impossible-701686_1280The topic of OER took me back a few years. It got me thinking about the time my then employer decided to create a new course to train language teachers.

Everyone on the team was very excited about the possibilities and we talked at length about who our students would be, what their needs were, and how best to design the course. We mapped out the skills the students would need to master and the tricky points (like grammar) that they would need to be able to explain to the pupils in their own classrooms.

We knew what we wanted to do, how we wanted to do it and the reasons for our chosen approach. The development team were spread across three different locations and were used to working closely, if remotely. We were delighted with our plan and felt energised to create it.

The devil is in the detail they say and the ‘detail’ here is that we needed content for 72 lessons in a variety of languages and in a range of levels, from beginner to advanced.  All of a sudden our wonderful course plan seemed to evaporate before our eyes. We were a small team with a tight deadline. How could we do this on time and in budget? Now it felt like we had signed up to do the impossible…


…until we discovered OER!

Suddenly, the impossible became quite doable. We soon found a range of resources, some of which were perfect for our purposes, others could be ‘tweaked’ or used as examples to inspire the students.

Not only that, but many resources had been commented on by other users, which speeded up the selection process, as we could bypass the ones marked as containing errors and focus on the material that got a 5 star rating.

As usual, in terms of original authors, we saw the same names coming up time and again, which also helped grow our network. Many of these people were active on Twitter, or had websites of their own, so we had new people to follow, new sources of inspiration.


More recently, through new colleagues, I have started to find scientific OER, many of which were entirely suited to our purpose, in terms of content. Access, though, was a different matter.

While some material was downloadable, it was not universally so. External websites and their contents can come and go. Being solely reliant on them for lesson content, or preparatory material for a flipped classroom may increase perceived risk and decrease faculty enthusiasm for using them.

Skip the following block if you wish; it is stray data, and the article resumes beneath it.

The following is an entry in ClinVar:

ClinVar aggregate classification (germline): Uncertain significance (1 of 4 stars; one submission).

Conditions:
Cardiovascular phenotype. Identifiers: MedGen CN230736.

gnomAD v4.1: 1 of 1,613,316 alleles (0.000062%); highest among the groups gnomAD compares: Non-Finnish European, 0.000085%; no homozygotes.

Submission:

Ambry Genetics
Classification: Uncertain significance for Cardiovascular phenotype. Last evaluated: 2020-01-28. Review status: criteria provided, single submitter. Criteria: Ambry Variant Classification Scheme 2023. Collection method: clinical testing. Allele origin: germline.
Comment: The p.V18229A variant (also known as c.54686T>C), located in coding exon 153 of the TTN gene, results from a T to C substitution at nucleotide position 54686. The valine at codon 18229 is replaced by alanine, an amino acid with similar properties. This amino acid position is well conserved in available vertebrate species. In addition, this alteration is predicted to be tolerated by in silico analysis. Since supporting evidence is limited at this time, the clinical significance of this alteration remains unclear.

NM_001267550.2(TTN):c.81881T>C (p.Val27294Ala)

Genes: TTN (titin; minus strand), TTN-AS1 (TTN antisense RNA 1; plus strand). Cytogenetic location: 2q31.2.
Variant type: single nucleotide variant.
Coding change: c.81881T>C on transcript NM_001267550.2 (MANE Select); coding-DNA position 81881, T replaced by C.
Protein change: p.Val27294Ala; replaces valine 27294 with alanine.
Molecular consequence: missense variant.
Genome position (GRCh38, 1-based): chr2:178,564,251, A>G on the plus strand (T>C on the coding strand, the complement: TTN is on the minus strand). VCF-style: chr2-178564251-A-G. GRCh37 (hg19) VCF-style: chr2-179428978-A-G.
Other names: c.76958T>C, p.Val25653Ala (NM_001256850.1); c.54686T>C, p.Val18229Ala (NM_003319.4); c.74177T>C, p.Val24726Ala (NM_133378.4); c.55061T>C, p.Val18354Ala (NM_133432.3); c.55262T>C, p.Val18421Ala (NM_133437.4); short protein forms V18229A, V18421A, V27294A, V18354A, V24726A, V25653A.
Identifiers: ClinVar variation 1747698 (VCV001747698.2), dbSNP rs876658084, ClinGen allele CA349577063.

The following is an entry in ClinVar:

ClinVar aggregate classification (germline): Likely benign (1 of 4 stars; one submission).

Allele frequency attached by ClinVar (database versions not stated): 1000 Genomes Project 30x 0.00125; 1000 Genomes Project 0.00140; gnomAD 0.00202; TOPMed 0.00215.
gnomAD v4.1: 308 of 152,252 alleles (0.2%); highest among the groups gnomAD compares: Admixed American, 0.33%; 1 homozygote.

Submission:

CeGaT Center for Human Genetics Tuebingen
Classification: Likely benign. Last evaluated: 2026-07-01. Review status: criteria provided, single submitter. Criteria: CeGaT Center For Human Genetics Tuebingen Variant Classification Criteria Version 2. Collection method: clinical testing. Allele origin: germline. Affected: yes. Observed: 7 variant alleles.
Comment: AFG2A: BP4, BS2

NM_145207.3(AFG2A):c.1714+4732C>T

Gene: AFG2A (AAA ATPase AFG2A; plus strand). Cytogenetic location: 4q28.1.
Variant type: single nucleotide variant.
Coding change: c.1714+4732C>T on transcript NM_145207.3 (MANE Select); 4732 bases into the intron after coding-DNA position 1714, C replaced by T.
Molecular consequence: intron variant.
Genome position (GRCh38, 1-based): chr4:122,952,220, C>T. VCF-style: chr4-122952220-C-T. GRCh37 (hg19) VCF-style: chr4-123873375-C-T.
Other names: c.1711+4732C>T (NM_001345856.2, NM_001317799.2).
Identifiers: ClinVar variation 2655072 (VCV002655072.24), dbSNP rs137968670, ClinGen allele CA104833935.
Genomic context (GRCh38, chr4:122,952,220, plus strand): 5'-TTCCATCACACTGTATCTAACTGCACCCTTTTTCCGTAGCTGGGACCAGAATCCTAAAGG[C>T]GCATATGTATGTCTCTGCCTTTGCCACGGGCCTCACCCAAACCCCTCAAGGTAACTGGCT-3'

Making resources available in read-only format reduces their ‘openness’ and effectively renders them inaccessible to those who would value them most. No matter which country you are in, Internet access can vary greatly based on geography, and in the developing world, cost is a factor added to the usual mix of speed and reliability of connection. Once again, the devil is in the detail.


In our OER lesson, there was a suggestion to include material from MOOCs as part of the traditional course material. While there is logic both to not reinventing the wheel and to enabling students to learn online and from highly respected institutions, one element of the conversation that was missing, was the level of support required.


By the nature of their size, MOOCs can be a daunting environment, where significant motivation is required of learners, in addition to time management and independent learning skills. Somebody needs to teach those skills to the students before sending them off to sign up for an open course. Somebody also needs to be there to support the students during their MOOC studies and somebody may need to facilitate discussion and reflection on how the MOOC material links to the traditional course. And that ‘somebody’ will most likely be the class teacher. Has anybody trained them for this?


So, maybe its time now to make conversation around OER, both as users and producers. (Anyone interested in policies, try Torsten Reimer’s blog post for Jisc). As users, where can we find OER? How might we use them? What are the potential benefits for teaching, learning and networking? As producers, how and where can we publish? How will other people know the resources exist? Will they be truly ‘open’ and accessible?  And perhaps, the most crucial detail of all, will we have institutional support?

Image: CCO available at


Open Educational Resources…making the impossible possible.